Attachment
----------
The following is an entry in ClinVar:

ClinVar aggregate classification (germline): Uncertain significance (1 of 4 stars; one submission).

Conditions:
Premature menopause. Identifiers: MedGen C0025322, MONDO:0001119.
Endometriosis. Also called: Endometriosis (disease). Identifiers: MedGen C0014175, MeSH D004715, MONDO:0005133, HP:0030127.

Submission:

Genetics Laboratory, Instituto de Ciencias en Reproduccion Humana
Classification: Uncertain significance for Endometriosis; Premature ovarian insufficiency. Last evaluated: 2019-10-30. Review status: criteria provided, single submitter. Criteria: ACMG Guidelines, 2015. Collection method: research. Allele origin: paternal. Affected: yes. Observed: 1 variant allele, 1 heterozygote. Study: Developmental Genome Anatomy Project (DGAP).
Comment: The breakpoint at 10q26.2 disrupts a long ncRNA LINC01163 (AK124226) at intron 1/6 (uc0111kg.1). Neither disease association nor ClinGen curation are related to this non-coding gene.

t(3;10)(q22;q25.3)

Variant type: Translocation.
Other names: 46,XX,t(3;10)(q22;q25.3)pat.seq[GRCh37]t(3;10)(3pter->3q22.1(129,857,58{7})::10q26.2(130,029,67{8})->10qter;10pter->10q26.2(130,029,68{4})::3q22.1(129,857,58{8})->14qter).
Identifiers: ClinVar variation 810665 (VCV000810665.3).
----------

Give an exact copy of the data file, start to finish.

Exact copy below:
The following is an entry in ClinVar:

ClinVar aggregate classification (germline): Uncertain significance (1 of 4 stars; one submission).

Conditions:
Premature menopause. Identifiers: MedGen C0025322, MONDO:0001119.
Endometriosis. Also called: Endometriosis (disease). Identifiers: MedGen C0014175, MeSH D004715, MONDO:0005133, HP:0030127.

Submission:

Genetics Laboratory, Instituto de Ciencias en Reproduccion Humana
Classification: Uncertain significance for Endometriosis; Premature ovarian insufficiency. Last evaluated: 2019-10-30. Review status: criteria provided, single submitter. Criteria: ACMG Guidelines, 2015. Collection method: research. Allele origin: paternal. Affected: yes. Observed: 1 variant allele, 1 heterozygote. Study: Developmental Genome Anatomy Project (DGAP).
Comment: The breakpoint at 10q26.2 disrupts a long ncRNA LINC01163 (AK124226) at intron 1/6 (uc0111kg.1). Neither disease association nor ClinGen curation are related to this non-coding gene.

t(3;10)(q22;q25.3)

Variant type: Translocation.
Other names: 46,XX,t(3;10)(q22;q25.3)pat.seq[GRCh37]t(3;10)(3pter->3q22.1(129,857,58{7})::10q26.2(130,029,67{8})->10qter;10pter->10q26.2(130,029,68{4})::3q22.1(129,857,58{8})->14qter).
Identifiers: ClinVar variation 810665 (VCV000810665.3).